Sessions promote student leaders

Keynote speaker Stan Pearson II talks about diversity and the issues of racism and stereotypes in our everyday lives at the All Leos Leadership Conference Sunday in the Campus Center. The conference included other educational sessions through the day./ photo by Katelyn Keeling
Keynote speaker Stan Pearson II talks about diversity and the issues of racism and stereotypes in our everyday lives at the All Leos Leadership Conference Sunday in the Campus Center. The conference included other educational sessions through the day. / photo by Katelyn Keeling

Joshua Bay
Staff Writer

The Landis Leadership Scholars and Office of Student Life hosted the first All Leos Leadership Conference to enhance students’ leadership skills Sunday in various locations around the University of La Verne.

Praised for being for the students and programmed by the students, a variety of educational sessions were conducted to help La Verne students become diligent and ambitious leaders.

“The Landis Leaders and I came up with this conference to put their leadership skills to practice,” Associate Director of Student Life and Landis Leaders adviser Angie Anderson said. “We have a Greek leadership conference, but there wasn’t one for students not involved in a sorority or fraternity. A lot of the clubs were looking for some leadership opportunities so we thought this was a great opportunity to make that happen.”

Keynote speaker Stan Pearson II began the conference, making the audience at Morgan Auditorium smile from ear-to-ear. Pearson discussed the importance of self-worth and appreciating who you are and the things you do.

He also discussed different misconceptions society has about race in his own educational session in the Campus Center.

Freshman business administration major Deborah Lee said she found Pearson’s upbeat speech appropriate and enjoyable when he addressed self-worth through diversity.

The audience was then split up into different educational sessions.

There were nine sessions split evenly into three 50-minute blocks.

Each student had the choice to attend one session per block. The Landis Leaders held a session for each of these blocks.

Senior accounting major Jennifer Nguyen and junior psychology major Megan Wammack held a session during the first block titled, “Work/Life Balance: Balance It Out.”

Nguyen and Wammack discussed the importance of prioritizing your personal life and work responsibilities.

“You come first,” Nguyen said. “Although you may have all these accomplishments, if you’re hurting it’s not worth it.”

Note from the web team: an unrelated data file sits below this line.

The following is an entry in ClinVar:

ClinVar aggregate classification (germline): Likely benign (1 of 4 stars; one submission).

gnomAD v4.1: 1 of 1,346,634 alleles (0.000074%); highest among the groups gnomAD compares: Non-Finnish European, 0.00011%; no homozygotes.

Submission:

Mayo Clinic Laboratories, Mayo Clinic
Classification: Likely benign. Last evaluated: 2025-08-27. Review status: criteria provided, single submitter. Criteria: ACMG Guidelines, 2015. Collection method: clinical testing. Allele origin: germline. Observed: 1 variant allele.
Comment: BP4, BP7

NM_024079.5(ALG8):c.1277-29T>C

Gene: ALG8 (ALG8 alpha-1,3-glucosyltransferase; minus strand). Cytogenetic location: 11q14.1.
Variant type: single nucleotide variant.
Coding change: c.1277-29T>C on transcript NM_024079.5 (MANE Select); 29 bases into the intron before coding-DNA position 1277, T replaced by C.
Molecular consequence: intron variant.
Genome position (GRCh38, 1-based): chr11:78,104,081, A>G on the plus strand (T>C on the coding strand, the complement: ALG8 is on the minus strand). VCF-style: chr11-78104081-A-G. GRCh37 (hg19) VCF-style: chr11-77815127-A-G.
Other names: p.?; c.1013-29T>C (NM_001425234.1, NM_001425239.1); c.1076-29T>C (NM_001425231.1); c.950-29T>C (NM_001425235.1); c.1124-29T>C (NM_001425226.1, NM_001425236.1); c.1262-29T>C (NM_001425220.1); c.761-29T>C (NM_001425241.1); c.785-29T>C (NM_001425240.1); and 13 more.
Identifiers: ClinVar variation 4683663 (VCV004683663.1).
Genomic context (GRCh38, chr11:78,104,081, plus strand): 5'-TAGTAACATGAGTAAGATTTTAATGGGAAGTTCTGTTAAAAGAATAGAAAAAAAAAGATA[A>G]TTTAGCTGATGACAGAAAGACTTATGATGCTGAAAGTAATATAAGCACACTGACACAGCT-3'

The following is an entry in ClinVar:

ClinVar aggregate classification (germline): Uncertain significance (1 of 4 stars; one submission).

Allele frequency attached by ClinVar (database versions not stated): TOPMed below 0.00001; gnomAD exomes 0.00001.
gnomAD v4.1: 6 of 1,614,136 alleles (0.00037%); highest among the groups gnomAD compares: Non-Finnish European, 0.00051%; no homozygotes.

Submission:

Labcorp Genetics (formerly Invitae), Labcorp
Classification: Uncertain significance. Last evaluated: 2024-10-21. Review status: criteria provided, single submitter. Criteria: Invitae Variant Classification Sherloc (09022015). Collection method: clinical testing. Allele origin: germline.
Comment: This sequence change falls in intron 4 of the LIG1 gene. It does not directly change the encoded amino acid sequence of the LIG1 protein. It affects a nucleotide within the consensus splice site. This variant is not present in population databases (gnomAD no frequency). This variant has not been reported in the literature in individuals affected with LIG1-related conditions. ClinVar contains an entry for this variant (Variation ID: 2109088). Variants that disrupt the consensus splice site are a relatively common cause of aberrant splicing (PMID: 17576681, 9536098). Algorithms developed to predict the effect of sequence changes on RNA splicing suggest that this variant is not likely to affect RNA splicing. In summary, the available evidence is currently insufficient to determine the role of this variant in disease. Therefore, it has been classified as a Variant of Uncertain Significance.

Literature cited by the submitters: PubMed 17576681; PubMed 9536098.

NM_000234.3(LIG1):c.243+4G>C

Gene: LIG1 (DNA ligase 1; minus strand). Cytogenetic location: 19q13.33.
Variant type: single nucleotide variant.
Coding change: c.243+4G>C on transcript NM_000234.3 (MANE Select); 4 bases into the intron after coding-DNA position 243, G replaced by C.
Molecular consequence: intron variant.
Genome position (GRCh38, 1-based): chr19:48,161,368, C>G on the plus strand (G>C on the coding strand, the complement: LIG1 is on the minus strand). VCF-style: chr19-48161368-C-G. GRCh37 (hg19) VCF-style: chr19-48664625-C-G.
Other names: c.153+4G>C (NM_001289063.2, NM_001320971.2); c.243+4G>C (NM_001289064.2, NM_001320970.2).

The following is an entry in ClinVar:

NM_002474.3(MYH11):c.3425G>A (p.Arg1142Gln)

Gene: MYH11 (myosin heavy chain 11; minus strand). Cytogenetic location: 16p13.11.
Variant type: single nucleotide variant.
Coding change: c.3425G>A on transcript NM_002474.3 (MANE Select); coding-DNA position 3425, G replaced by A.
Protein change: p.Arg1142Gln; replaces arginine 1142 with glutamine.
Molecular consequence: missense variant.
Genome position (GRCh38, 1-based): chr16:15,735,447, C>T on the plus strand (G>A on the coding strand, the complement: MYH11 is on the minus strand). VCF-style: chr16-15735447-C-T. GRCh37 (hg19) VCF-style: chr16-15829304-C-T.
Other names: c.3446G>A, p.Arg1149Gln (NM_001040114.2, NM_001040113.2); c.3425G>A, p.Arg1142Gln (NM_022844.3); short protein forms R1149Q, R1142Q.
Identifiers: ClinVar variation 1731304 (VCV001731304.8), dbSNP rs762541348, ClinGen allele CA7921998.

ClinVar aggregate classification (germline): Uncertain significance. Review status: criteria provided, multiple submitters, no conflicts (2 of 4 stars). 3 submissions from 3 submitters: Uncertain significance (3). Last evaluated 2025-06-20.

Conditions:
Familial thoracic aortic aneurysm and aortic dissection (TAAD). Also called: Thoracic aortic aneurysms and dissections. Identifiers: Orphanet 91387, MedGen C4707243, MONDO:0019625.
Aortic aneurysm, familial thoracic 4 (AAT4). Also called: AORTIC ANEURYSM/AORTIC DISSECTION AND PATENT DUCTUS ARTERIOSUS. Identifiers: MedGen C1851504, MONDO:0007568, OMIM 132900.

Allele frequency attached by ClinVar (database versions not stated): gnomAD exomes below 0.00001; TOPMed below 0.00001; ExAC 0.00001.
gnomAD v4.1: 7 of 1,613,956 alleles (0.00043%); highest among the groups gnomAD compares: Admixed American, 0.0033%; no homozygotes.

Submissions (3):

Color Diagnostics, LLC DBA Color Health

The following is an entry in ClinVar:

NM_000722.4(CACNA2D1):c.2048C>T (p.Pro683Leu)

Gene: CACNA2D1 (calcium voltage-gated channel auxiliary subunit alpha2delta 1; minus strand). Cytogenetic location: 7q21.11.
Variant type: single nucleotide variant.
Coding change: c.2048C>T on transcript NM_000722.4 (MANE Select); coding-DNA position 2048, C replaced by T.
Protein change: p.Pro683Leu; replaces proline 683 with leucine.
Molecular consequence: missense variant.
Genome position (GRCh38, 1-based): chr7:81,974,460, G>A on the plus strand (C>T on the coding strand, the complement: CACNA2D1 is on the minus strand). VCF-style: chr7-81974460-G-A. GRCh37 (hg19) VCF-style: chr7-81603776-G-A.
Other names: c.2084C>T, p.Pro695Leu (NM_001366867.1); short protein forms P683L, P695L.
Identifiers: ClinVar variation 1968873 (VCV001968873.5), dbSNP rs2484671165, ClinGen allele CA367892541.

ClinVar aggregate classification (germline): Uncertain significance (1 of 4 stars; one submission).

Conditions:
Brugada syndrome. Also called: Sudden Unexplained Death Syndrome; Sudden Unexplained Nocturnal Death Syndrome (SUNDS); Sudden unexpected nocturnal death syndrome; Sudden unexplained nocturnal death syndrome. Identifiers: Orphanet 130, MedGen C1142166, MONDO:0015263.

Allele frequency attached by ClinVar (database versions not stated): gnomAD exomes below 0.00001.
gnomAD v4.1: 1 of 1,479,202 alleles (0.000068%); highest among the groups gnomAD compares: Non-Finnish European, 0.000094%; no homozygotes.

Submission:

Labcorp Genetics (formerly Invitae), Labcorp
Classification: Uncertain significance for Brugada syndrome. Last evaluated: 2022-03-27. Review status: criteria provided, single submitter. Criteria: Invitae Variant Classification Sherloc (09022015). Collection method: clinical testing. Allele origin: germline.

The duo continued their workshop with an activity, where students were asked questions about themselves and colored in a “wellness wheel” according to their answers.

The purpose of this activity was to see what portion of their life they need to reconsider and improve.

Senior environmental biology major Genelle Watkins, senior chemistry major Katie Rosenthal and junior business administration major Alexis Coria held a session during the second block and presented “Inclusive Leadership: All-Encompassing, All Embracing.”

Watkins, Rosenthal and Coria explained the value of respecting everyone’s voice by examining the negative impact of microaggressions.

The trio led an activity where students were encouraged to write phrases they are told and phrases they wish they heard on a post-it note.

“People will tell me ‘Wow Katie you’re a chemist’ because they’re shocked to see a woman in science,” Rosenthal said. “But I wish I heard that I was hard working.”

The purpose of this activity was to forgo the stereotypical remarks we make everyday and remind ourselves that speaking up is the only solution to resolve this.

Senior biology major Armando Anchondo and junior business administration major Melanie Ryan held a session during the third block titled, “Leadership Types: Leading IS Serving.”

Anchondo and Ryan began with an activity where students had to work together to figure out a path through a paper trail.

The duo later explained that the activity served to see what type of leader each student fell under: task, trait or situational. While a task-oriented leader prioritizes getting the job done, a trait-oriented leader prioritizes creating a friendly environment.

A situational leader pulls attributes from both task and trait leaders depending on the current situation of the organization.

“As the president of First Generations Club, I find it personally important to be a trait leader,” Anchondo said. “I like to get to know my members and form relationships with them.”

After the third block, all attendants gathered back at Morgan Auditorium where Pearson concluded the conference.

Although Anderson hoped that more students attended, she was still thoroughly impressed with the hard work the Landis Leadership Scholars put in and received plenty of positive feedback.

“Although the turnout was not as big, one of the ideas I have for next year is making it mandatory for club e-board members to attend the conference,” Anderson said.

Joshua Bay can be reached at

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